As approximately 65-75% of annual wheat production in Australia is exported, conduct of the wheat export market is critical for producers. Port access for exports is limited and there is strong competition with exporters of wheat and other commodities. Current systems favour large operators with control marketing and significant infrastructure including storage, transport and handling. Exporters offset high shipping and compliance costs against the prices paid to grain growers. Therefore it is natural that growers are seeking a fair and transparent means of resource allocation, thereby improving port access for all players and maintaining healthy competition for their wheat.
The current Access Test for Port Terminal Services specified by the Wheat Export Marketing Act 2008 (WEMA) will be abolished in 30 September 2014, and replaced by a mandatory Code of Conduct to be administered by the ACCC. The Australia federal election is set for 14 September 2013 and at this stage it is unknown whether a change in government would have an impact on the Code although it seems unlikely.
Key principles of the Code have been agreed and will cover the obligations of the port terminal operators in relation to access to port services, transparency and dispute resolution processes. The draft Code is being prepared and a public consultation is expected during 2013.
A mandatory Code is preferable to a voluntary Code in that it is enforceable. However, a mandatory system can add layers of complexity, increased administration and legal costs. Prices paid to growers reflect all risks in the supply chain, so it is possible that any added cost of administering a mandatory Code would then be passe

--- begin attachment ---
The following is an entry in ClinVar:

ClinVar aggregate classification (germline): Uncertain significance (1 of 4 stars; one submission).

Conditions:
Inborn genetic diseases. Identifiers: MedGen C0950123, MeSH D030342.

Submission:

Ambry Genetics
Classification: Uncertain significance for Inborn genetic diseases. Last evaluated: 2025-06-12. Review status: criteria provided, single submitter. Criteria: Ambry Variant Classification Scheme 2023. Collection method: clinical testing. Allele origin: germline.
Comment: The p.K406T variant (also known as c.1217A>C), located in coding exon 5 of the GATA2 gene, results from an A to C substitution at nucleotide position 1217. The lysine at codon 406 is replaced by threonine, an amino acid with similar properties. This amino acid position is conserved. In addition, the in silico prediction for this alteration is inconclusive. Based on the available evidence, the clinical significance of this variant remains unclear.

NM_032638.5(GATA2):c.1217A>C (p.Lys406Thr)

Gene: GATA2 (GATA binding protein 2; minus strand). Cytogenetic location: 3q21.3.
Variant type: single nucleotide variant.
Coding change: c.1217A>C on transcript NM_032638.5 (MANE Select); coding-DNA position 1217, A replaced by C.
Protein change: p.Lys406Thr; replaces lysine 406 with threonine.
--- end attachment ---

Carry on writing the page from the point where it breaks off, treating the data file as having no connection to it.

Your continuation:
Another issue being considered is the obligation of terminal operators to comply with continuous disclosure rules as defined in the WEMA, such as reporting of stocks held. On one hand, the information as to the levels of stocks held away from port provides a major advantage (some may consider unfair) to those operators that are vertically integrated. However, is it really in the best interest of Australia’s wheat growers to publish the stocks of stored grain? By sharing the commercial advantage amongst all exporters, would we not weaken our bargaining power with our export customers? Care needs to be taken to ensure that growers do not erode market position in the pursuit of transparency.d on to producers and result in even greater pressure on prices received.
Finally, one of the main lessons learned from the implementation of the Horticultural Code of Conduct is that it must apply across the industry as a whole in order to avoid discrimination or favouring of a particular industry segment.
The primary aim of deregulation is to promote healthy, natural competition so care must be taken to over-regulate the deregulated wheat market.